Out in the Sun, London
UK health agency warns stores that shoppers might confuse daffodils with edible vegetables (Toby Melville/Reuters)

Supermarkets have been warned to keep daffodils away from their fruit and vegetable aisles this spring, due to the risk of them being mistaken for food.

Public Health England has written a letter to the major chains warning that the bulbs could be confused with onions or Chinese vegetables, and that eating them by mistake was an "emerging risk".

Professor Paul Cosford, director for health protection at Public Health England, wrote the letter to the stores, headed "steps to avoid daffodil poisonings this spring". He went on to say: "Each spring stores such as yours provide a wide selection of flowers, particularly cut daffodils and daffodil bulbs.

Daffodil bulbs
Daffodil bulbs do resemble onions, but are highly poisonous (James De Mers)

"Unfortunately there are rare occasions when the bulbs are mistaken for onions, and the stems or leaves are mistaken for a type of vegetable popular in China. As I'm sure you are aware, daffodils are dangerous if eaten and poisoning can occur as a result."

He continued: "We are asking you, along with all other major supermarkets, to ensure that daffodils, both the bulbs from which they sprout and the cut variety too, are displayed well away from the produce or fruit and vegetable area."

Daffodils contain toxic alkaloids which can cause severe vomiting, according to the letter. It also stated that last year there were 27 cases of poisoning linked to daffodils and narcissi.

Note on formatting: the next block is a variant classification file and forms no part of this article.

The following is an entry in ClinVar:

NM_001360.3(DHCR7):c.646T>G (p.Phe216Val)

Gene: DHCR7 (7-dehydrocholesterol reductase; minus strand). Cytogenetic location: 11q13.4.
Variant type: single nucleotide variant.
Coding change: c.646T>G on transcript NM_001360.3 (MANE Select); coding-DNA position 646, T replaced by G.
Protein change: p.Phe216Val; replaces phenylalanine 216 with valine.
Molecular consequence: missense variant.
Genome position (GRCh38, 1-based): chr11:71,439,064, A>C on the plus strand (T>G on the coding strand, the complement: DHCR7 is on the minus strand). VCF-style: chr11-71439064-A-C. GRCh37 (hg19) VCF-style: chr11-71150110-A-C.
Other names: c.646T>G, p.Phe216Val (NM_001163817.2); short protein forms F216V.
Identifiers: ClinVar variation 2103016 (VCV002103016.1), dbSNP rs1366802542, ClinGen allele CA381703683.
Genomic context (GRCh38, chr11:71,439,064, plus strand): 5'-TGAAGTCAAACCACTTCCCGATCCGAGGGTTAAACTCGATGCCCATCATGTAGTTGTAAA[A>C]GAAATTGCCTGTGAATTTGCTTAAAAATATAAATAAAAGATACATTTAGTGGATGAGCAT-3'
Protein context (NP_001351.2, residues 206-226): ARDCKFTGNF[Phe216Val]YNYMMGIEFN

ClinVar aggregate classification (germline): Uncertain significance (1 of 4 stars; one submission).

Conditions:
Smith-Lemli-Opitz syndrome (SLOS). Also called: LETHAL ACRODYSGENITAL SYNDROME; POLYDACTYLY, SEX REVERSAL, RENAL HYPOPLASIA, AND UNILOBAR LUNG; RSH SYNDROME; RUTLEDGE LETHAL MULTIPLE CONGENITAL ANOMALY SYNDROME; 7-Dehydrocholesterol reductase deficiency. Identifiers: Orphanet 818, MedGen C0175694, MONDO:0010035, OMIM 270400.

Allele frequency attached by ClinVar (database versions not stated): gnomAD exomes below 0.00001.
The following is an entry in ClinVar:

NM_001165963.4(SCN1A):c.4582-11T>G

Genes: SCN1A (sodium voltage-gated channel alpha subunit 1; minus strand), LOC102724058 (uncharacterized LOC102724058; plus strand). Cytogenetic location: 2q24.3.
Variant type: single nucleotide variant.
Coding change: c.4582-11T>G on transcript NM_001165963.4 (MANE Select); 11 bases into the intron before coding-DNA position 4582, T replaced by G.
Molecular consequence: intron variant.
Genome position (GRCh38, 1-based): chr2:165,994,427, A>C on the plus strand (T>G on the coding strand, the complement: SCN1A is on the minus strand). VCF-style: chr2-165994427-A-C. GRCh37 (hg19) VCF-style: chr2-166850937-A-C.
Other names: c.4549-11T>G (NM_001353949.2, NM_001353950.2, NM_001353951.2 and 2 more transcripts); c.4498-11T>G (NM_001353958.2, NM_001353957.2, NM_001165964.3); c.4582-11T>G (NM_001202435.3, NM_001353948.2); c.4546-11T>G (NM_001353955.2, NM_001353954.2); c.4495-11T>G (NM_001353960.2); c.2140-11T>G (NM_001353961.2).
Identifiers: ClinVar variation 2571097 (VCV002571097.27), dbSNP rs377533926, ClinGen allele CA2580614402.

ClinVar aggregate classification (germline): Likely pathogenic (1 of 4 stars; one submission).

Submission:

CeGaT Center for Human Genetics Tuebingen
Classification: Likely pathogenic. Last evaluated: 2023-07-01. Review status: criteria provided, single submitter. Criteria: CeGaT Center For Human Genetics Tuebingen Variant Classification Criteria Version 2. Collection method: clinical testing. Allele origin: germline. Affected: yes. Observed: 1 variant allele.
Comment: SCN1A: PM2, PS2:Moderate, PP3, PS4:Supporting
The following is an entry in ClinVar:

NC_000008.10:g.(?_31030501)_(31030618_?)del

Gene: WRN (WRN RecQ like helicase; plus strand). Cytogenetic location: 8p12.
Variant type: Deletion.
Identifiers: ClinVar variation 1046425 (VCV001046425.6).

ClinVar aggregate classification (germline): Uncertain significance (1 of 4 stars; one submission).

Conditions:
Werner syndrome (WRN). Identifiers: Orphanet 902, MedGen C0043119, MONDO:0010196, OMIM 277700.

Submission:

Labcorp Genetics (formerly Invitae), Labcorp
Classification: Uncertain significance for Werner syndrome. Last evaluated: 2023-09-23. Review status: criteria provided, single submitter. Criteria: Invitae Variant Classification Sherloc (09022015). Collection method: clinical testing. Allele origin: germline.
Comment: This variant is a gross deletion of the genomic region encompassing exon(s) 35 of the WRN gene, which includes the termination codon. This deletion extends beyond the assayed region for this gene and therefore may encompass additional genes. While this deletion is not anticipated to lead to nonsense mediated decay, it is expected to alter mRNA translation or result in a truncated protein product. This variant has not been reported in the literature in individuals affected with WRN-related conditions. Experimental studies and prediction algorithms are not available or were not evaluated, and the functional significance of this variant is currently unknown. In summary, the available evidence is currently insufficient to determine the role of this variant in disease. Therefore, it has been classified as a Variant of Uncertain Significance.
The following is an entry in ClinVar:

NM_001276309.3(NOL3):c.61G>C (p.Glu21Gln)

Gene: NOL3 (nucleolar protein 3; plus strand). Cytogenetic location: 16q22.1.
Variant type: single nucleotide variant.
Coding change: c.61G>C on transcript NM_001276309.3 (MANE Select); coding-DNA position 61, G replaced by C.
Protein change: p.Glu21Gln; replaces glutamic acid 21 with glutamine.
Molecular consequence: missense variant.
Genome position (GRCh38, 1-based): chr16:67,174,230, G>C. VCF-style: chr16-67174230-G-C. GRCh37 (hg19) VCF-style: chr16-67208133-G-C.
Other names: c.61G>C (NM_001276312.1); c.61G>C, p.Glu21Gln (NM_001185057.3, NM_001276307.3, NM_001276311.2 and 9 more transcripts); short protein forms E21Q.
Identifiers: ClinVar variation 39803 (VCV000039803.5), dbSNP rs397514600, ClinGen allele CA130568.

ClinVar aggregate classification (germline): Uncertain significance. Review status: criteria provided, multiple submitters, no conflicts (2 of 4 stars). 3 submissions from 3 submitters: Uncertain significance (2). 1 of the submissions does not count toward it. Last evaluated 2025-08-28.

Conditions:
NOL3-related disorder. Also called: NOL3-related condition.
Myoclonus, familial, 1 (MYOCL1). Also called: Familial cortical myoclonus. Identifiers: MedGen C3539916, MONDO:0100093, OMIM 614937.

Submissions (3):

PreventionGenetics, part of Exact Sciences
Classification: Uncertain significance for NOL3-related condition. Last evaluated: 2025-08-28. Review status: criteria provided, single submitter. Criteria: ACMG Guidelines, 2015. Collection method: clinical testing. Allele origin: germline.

The whole of the daffodil plant is known to be poisonous, but especially the bulbs. The plant contains no less than three poisonous substances. There are two toxic alkaloids – narcissine (also known as lycorine) and galantamine – as well as another kind of toxin called a glycoside, specifically scillaine (scillitoxin).

Most victims do recover without treatment, though the bulbs can be fatal for dogs.

The most common mistake is to mistake the bulbs for onions. In 2012, Bristol's Chinese community was warned not to eat the plant after 10 people were treated in hospital. It is believed that they could have mistaken the green parts of the flower for a chive which features in Chinese cuisine. Public Health Wales say they support Professor Cosford's current guidance.

Public Health Wales say they support Professor Cosford's current guidance.